Start with my post about how to remove the center console.  That’s the hard part to this operation.  If you can do that, the rest is easy.  (And like that post, apologies for no pictures in this post either – I was working against the clock and in the cold and dark so pictures would have meant removing gloves, dark pictures, and time wasted.)

Now with the center console removed and disassembled, I worked on how to run the wire to the USB jack.  I had briefly considered trying to tap into the USB wires so that nothing would be visible in the console bin.  But the USB wires are nicely shielded and coming up with a solution that involved figuring out which wire was which, and a non-reversible procedure.  So simply plugging in a USB wire to a USB jack was definitely the preferred solution here.

The wire I got has a right angle connection so I plugged it in to the jack, bent it to the side of the jack body, and marked about how much angle would work for the wire.  Then with the USB module removed, I used a drill to create an indentation in the edge of the bin – i.e. drilling a hole by going sideways instead of straight in.  Then it was easy to put the USB wire in that indentation beside the USB module and push the module back in to the console.  A little bit of pressure is fine for the wire but I made sure it wasn’t going to be crimped.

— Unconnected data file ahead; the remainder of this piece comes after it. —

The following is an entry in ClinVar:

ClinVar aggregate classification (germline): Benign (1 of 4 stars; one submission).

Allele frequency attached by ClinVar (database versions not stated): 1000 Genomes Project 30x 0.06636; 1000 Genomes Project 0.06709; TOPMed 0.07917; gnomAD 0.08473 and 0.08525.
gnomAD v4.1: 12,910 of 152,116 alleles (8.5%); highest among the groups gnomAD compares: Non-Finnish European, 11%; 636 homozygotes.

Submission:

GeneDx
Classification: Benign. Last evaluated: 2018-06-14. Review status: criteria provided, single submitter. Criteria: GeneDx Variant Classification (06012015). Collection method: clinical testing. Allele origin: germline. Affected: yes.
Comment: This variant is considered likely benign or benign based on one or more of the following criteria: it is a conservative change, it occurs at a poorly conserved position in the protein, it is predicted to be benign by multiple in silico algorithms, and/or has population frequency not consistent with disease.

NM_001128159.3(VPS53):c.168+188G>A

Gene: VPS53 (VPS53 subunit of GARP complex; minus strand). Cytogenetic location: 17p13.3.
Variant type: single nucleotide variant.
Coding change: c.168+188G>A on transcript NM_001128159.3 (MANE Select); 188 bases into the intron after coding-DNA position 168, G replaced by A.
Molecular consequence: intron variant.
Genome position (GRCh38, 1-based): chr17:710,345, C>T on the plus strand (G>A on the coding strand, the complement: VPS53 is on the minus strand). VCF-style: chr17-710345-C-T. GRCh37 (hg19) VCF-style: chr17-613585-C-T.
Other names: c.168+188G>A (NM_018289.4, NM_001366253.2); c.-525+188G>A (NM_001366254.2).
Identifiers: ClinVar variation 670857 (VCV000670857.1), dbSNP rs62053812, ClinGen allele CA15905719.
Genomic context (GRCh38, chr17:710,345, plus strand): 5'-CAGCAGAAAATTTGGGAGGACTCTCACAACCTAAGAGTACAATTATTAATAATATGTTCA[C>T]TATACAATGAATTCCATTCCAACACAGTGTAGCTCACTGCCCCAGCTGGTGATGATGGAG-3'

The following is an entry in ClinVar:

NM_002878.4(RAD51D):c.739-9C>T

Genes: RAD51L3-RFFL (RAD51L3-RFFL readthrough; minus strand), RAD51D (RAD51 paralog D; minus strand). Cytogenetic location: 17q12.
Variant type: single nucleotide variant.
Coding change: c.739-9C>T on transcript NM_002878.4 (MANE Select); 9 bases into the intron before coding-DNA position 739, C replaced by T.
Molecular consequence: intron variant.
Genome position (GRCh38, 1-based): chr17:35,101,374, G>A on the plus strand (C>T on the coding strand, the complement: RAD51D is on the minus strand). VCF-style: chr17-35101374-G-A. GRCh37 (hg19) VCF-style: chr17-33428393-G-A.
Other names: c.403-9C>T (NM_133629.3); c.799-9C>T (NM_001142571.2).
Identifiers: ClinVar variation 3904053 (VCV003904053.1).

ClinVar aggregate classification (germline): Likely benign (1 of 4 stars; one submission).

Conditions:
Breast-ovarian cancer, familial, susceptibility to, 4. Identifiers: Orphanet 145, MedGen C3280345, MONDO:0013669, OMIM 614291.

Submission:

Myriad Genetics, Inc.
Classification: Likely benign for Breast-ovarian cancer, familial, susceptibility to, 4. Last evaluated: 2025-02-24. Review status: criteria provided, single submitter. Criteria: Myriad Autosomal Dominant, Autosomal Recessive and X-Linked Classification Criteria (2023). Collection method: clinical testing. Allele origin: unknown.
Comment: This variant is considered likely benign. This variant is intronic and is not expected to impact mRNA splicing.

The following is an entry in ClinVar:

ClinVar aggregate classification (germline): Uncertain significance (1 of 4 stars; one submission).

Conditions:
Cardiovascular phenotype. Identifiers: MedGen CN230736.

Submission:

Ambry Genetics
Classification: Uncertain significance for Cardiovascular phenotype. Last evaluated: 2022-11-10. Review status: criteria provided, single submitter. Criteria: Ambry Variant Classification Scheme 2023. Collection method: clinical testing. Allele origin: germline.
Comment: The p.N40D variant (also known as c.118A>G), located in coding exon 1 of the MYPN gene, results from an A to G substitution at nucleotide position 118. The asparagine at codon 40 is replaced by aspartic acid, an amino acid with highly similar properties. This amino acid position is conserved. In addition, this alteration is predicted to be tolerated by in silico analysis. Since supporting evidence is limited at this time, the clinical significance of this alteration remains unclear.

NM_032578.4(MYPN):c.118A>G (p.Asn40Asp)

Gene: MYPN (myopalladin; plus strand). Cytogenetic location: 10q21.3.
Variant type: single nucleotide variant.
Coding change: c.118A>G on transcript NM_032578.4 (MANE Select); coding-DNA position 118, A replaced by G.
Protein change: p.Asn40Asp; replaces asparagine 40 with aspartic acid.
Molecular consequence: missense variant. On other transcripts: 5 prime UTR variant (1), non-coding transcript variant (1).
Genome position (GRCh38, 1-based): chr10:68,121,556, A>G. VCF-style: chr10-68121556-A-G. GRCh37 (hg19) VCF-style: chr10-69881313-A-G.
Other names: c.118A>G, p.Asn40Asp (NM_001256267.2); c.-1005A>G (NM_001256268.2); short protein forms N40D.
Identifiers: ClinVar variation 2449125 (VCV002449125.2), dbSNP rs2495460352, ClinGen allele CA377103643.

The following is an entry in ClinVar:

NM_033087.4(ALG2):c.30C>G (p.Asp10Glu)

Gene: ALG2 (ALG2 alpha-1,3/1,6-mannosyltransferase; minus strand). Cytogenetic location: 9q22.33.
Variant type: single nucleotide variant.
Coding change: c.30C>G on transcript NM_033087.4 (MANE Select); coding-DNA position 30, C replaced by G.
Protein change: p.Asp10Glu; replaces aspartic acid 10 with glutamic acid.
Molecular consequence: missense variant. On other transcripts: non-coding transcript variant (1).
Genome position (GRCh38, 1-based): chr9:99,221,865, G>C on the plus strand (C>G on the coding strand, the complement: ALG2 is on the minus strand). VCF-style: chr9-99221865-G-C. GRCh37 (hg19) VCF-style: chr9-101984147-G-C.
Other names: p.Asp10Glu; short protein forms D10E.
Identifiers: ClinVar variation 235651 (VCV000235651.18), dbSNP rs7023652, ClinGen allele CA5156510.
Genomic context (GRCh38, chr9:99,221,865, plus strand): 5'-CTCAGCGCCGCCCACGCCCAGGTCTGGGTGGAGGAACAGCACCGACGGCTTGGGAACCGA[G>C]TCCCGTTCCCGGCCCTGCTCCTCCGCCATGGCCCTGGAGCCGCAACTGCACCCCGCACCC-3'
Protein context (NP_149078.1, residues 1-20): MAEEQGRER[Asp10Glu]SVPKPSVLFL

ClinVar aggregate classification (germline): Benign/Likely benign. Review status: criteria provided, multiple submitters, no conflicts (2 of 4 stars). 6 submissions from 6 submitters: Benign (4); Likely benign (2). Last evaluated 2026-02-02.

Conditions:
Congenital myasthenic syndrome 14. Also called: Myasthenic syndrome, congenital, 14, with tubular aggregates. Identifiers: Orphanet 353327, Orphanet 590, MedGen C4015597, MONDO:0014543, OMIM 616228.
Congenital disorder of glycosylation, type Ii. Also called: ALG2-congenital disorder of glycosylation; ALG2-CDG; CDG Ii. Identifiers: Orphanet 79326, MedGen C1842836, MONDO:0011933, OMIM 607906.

I ran the new USB wire along the path of the existing trunk of wires back to the front of the console.

Now what to do here at the front of the console.  I had initially planned on having the USB wire poke through a hole in the bottom of the front bin but I realized now how foolish that was because the holes are way too small for that.  Maybe a Lightning connector on its own would work but I wanted to get the big chunky right angle connector that I had purchased to the top of the bin.  I could have notched the edge of the front bin like I did the console around the USB module in the back but then the wire would be loose in the bin and I’d have to do something to hold it down and the bottom is angled and the bin lid wouldn’t close then…  So I eventually decided to cut a hole in the bottom of the bin that was the shape of the Lightning connector’s body. Time to Dremel.